Wine of the Week: 2011 Domaine La Grange Tiphaine, “Ad Libitum” Red, Touraine- Amboise

So often when we consider Loire Valley wines, immediately full- bodied, oak- laden whites pop into mind. Sancerre. Sweet Vouvrays. Just the name of the region constitutes an important benchmark for white wines worldwide. But, what about the red wines, in particular the blends?

I once worked at a California winery that made a rare to find excellent 100 % Cabernet Franc. In reality, Cabernet Franc is a professional blending grape, whether with Merlot or Cabernet Sauvignon in Bordeaux blends, or used with Gamay in Loire or Burgundy combinations.


One of the stalwart wineries of France’s Loire, Domaine La Grande Tiphaine, mixes 20% Cabernet Franc with 45% Gamay and 35% Côt (known as Malbec elsewhere) in its scrumptious “Ad Libitum” blend.

The grapes hail from vines ranging from younger 15 year old vines to veteran 45 year old ones, all strong and virtuous from the local limestone and red clay soil. Then a five month aging period in a fiberglass tank allows for the necessary maturation, without veering too far off its invigorating, agile track. This is not an elegant wine, nor is it a wine that requests aging. Have it now. It’s vibrant and exciting, almost alive. You can feel the pulse.The opening is a carbonated, slightly bitter affair, balancing beautiful soft plum and sweet cherry, with fully built tannins and tense purpose from cracked black pepper and sage. This is a forceful opening that soon relaxes, easing into a more traditional, softer conclusion. Ripe stone fruits round out the finish, releasing plenty of apricot flesh and some sweet honey nectar as well.

La Grange Tiphaine is one of France’s venerable wine estates, founded in the 19th century by Alfonse Delecheneau. The third generation, Damien, has taken over operations, with his wife Coralie. Being in the Touraine appellation to the far east of the Loire Valley, sharing a similar climate with Tours and Vouvray, the grapes don’t receive the same Atlantic moisture and breezes as the terroir to the west.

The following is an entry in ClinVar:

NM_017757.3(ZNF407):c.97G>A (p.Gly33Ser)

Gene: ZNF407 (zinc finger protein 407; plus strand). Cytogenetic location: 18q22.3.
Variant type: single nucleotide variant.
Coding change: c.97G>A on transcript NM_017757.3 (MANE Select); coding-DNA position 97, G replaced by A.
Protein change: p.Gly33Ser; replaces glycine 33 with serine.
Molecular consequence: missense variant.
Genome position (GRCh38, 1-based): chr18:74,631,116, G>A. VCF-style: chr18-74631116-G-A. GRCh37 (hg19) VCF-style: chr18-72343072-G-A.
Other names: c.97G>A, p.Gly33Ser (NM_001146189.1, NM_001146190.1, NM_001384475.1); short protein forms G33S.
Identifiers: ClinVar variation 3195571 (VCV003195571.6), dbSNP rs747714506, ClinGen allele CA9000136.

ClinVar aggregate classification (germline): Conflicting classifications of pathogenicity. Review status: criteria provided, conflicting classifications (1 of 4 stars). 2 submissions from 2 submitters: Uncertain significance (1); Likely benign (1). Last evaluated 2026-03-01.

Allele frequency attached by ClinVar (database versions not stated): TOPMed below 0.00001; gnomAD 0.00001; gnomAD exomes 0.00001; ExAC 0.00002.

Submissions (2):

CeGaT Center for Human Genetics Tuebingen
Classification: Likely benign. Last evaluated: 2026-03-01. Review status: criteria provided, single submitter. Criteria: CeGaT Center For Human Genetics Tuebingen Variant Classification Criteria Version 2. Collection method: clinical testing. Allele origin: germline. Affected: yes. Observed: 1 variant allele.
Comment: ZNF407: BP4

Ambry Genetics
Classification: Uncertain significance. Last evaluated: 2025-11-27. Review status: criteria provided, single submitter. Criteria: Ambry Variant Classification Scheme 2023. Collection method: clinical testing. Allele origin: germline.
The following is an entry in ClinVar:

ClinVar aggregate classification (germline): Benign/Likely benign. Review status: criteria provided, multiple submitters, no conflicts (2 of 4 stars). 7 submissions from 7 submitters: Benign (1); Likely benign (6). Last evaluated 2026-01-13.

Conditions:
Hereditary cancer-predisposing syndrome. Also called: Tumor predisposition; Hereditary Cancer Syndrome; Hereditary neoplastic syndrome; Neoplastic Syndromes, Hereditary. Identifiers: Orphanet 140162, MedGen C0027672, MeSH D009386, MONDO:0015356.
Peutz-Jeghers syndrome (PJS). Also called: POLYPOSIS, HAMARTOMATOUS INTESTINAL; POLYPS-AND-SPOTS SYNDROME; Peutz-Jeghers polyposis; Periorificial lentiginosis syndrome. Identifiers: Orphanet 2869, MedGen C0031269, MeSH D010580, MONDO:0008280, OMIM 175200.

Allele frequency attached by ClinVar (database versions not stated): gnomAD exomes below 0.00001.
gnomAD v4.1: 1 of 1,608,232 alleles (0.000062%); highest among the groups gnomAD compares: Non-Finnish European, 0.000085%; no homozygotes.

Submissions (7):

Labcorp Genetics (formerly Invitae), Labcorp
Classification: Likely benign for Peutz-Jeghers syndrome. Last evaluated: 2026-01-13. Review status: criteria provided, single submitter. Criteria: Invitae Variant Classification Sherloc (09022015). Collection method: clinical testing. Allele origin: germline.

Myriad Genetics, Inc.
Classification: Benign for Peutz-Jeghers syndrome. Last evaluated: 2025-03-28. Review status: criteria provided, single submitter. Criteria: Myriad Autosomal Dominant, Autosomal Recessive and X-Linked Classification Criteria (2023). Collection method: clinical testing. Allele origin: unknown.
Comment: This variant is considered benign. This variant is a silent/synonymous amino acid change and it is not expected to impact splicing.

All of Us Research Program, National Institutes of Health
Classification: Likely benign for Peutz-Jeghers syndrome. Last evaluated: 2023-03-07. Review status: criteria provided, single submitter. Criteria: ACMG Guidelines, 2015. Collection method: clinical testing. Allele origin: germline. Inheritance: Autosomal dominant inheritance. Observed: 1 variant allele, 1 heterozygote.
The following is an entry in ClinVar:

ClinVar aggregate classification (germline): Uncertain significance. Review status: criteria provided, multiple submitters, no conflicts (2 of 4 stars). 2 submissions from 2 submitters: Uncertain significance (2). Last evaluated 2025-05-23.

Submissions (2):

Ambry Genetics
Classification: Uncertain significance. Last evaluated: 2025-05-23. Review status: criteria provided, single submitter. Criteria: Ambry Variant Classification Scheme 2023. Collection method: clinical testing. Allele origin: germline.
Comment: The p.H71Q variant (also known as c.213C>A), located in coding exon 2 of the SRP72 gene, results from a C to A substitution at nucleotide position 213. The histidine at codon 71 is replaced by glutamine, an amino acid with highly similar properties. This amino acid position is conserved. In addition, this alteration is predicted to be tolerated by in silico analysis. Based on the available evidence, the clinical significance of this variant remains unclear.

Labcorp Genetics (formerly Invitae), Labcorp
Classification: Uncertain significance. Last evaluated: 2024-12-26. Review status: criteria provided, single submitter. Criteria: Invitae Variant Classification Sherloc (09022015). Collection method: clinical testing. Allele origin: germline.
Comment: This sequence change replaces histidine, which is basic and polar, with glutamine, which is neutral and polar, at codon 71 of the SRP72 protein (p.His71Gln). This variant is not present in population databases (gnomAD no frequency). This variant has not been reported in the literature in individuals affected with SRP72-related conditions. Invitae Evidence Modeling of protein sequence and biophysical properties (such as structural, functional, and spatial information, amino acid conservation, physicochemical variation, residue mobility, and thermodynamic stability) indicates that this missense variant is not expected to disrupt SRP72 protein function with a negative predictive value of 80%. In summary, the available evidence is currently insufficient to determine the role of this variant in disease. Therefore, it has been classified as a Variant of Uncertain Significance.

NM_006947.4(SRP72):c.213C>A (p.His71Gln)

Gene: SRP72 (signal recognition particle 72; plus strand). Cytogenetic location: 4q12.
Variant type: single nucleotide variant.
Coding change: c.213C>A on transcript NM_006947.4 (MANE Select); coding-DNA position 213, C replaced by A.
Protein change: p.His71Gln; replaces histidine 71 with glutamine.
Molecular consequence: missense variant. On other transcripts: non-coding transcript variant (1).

That allows for more sunshine and more rugged grapes, expressing layers of character that burst with energy.

“Ad Libitum” certainly has no shortage of personality, without being overbearing in one direction. At 12.5%, the tannins certainly don’t coat the palate, only adding a dainty body to the otherwise light wine.

You’re not far from the regal Château Amboise at La Grange Tiphaine, once home to Leonardo da Vinci at the end of his magnificent Renaissance Man life. This is a bit of a Renaissance Man wine, balancing a spectrum of elements, without being too commanding in one direction.

Perhaps it’s mysterious like the “Mona Lisa?” It’s also a riveting wine that achieves a pitch- perfect texture tying together beautiful notes of ripe summer fruit and provocative spice. Perfect with your summer BBQ ribs or flanksteak, here is a Loire red to trump your misconceptions about Loire’s red prowess. At the same time, nothing here channels the ritzy ballroom. This isn’t a hefty château of a wine, it’s the party at the château.

Published by trevsbistro

Exploring the globe in search of what gastronomy means in the homes, restaurants, wineries, breweries, and distilleries that help make each day a little brighter and delicious for us. What makes a certain dish or certain cafe particularly successful? What makes poutine an iconic dish of Québec and cioppino the same for San Francisco? À la santé! Let's learn, discover, and of course, enjoy some wonderful meals together!

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